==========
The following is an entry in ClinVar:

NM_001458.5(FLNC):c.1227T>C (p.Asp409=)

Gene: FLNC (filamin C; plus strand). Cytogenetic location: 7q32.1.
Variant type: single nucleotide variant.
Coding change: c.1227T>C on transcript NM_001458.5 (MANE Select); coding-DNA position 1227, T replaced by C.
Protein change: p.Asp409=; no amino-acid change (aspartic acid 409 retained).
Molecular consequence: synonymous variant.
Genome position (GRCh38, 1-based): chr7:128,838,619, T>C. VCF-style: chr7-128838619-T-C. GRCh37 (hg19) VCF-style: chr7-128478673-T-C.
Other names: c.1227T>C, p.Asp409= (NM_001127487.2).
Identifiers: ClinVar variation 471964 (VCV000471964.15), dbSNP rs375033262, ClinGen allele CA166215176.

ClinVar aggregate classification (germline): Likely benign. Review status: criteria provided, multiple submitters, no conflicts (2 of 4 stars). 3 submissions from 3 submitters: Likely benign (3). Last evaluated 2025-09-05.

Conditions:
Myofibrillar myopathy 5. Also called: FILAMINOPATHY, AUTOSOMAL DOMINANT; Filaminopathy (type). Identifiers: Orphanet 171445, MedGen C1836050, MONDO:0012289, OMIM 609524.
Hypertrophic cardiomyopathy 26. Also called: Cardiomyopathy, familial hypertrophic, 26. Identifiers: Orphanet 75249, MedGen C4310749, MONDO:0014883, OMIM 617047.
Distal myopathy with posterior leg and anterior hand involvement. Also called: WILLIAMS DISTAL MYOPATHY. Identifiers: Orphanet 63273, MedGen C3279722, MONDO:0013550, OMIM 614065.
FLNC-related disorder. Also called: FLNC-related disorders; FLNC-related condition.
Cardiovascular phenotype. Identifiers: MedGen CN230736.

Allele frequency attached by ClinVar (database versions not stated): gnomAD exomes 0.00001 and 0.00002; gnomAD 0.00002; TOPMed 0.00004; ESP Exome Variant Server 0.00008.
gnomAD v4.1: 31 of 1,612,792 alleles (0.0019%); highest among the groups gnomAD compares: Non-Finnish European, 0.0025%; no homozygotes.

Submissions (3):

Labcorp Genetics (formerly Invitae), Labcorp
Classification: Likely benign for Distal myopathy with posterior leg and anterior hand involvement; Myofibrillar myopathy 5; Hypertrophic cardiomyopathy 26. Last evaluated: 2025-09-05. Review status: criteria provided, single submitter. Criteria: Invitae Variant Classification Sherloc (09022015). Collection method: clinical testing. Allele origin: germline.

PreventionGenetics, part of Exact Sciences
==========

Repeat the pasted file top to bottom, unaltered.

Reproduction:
The following is an entry in ClinVar:

NM_001458.5(FLNC):c.1227T>C (p.Asp409=)

Gene: FLNC (filamin C; plus strand). Cytogenetic location: 7q32.1.
Variant type: single nucleotide variant.
Coding change: c.1227T>C on transcript NM_001458.5 (MANE Select); coding-DNA position 1227, T replaced by C.
Protein change: p.Asp409=; no amino-acid change (aspartic acid 409 retained).
Molecular consequence: synonymous variant.
Genome position (GRCh38, 1-based): chr7:128,838,619, T>C. VCF-style: chr7-128838619-T-C. GRCh37 (hg19) VCF-style: chr7-128478673-T-C.
Other names: c.1227T>C, p.Asp409= (NM_001127487.2).
Identifiers: ClinVar variation 471964 (VCV000471964.15), dbSNP rs375033262, ClinGen allele CA166215176.

ClinVar aggregate classification (germline): Likely benign. Review status: criteria provided, multiple submitters, no conflicts (2 of 4 stars). 3 submissions from 3 submitters: Likely benign (3). Last evaluated 2025-09-05.

Conditions:
Myofibrillar myopathy 5. Also called: FILAMINOPATHY, AUTOSOMAL DOMINANT; Filaminopathy (type). Identifiers: Orphanet 171445, MedGen C1836050, MONDO:0012289, OMIM 609524.
Hypertrophic cardiomyopathy 26. Also called: Cardiomyopathy, familial hypertrophic, 26. Identifiers: Orphanet 75249, MedGen C4310749, MONDO:0014883, OMIM 617047.
Distal myopathy with posterior leg and anterior hand involvement. Also called: WILLIAMS DISTAL MYOPATHY. Identifiers: Orphanet 63273, MedGen C3279722, MONDO:0013550, OMIM 614065.
FLNC-related disorder. Also called: FLNC-related disorders; FLNC-related condition.
Cardiovascular phenotype. Identifiers: MedGen CN230736.

Allele frequency attached by ClinVar (database versions not stated): gnomAD exomes 0.00001 and 0.00002; gnomAD 0.00002; TOPMed 0.00004; ESP Exome Variant Server 0.00008.
gnomAD v4.1: 31 of 1,612,792 alleles (0.0019%); highest among the groups gnomAD compares: Non-Finnish European, 0.0025%; no homozygotes.

Submissions (3):

Labcorp Genetics (formerly Invitae), Labcorp
Classification: Likely benign for Distal myopathy with posterior leg and anterior hand involvement; Myofibrillar myopathy 5; Hypertrophic cardiomyopathy 26. Last evaluated: 2025-09-05. Review status: criteria provided, single submitter. Criteria: Invitae Variant Classification Sherloc (09022015). Collection method: clinical testing. Allele origin: germline.

PreventionGenetics, part of Exact Sciences